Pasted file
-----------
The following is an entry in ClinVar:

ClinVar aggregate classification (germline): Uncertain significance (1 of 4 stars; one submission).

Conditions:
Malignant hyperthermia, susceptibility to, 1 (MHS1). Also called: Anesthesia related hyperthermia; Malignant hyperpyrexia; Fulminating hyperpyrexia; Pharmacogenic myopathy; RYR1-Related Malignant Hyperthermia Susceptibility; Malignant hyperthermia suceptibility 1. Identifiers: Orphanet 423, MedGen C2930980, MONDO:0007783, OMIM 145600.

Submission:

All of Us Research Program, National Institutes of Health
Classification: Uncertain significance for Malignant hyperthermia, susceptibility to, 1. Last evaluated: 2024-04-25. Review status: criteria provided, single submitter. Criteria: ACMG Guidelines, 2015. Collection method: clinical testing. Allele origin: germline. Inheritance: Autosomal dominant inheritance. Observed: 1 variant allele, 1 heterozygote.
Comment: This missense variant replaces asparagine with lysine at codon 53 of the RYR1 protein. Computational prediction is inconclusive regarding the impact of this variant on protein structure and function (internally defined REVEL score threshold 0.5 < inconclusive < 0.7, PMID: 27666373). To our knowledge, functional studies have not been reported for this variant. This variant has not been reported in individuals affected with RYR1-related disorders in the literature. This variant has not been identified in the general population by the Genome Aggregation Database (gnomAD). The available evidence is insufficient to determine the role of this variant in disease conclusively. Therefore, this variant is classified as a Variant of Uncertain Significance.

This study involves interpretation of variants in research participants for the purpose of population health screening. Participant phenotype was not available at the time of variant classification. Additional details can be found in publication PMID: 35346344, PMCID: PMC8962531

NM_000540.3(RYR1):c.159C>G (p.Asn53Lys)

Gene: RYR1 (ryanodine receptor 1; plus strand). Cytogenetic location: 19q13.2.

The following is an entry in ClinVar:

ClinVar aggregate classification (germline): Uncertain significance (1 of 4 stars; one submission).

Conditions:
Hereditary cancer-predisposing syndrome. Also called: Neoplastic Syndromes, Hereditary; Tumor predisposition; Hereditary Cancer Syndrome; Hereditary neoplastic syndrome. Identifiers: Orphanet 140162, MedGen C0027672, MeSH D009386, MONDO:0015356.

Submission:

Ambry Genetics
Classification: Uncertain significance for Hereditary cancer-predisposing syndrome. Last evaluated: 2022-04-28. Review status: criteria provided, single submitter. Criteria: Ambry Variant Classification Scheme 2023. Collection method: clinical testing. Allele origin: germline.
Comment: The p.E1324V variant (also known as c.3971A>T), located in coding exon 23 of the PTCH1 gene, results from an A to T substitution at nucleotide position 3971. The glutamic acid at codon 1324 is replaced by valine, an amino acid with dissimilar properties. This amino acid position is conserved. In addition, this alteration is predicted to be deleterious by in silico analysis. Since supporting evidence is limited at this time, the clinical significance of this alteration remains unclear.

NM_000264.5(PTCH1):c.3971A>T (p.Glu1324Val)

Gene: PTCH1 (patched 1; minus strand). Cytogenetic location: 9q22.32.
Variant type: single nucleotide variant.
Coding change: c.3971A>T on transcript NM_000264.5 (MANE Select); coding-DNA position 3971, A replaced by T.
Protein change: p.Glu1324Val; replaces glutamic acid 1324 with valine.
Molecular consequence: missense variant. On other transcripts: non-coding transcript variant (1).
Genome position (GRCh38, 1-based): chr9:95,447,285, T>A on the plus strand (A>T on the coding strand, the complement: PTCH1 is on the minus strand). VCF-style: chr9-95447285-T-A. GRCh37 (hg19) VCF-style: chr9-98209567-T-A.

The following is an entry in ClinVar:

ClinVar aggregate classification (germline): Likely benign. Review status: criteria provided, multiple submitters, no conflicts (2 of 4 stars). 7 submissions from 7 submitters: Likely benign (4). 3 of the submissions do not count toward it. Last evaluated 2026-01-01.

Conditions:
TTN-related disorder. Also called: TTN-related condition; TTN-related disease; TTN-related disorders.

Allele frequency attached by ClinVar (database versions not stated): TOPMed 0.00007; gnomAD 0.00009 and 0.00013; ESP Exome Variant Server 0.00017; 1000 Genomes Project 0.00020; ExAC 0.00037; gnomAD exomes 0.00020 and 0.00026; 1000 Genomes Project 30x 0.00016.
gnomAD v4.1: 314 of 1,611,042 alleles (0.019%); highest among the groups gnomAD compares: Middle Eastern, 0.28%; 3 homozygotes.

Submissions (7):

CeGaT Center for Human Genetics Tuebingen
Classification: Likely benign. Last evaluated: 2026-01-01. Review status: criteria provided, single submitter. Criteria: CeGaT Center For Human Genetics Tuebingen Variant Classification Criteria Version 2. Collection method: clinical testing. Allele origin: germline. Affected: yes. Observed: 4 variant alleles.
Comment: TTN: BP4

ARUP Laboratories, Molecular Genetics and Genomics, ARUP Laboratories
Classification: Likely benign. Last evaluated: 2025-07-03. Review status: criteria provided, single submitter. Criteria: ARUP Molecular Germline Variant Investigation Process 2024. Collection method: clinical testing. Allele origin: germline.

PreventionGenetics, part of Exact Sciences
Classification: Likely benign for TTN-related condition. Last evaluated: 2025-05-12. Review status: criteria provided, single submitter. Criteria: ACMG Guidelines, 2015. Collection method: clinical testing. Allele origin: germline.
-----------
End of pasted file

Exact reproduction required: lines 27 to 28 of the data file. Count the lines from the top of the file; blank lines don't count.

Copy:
The following is an entry in ClinVar:

ClinVar aggregate classification (germline): Likely benign. Review status: criteria provided, multiple submitters, no conflicts (2 of 4 stars). 7 submissions from 7 submitters: Likely benign (4). 3 of the submissions do not count toward it. Last evaluated 2026-01-01.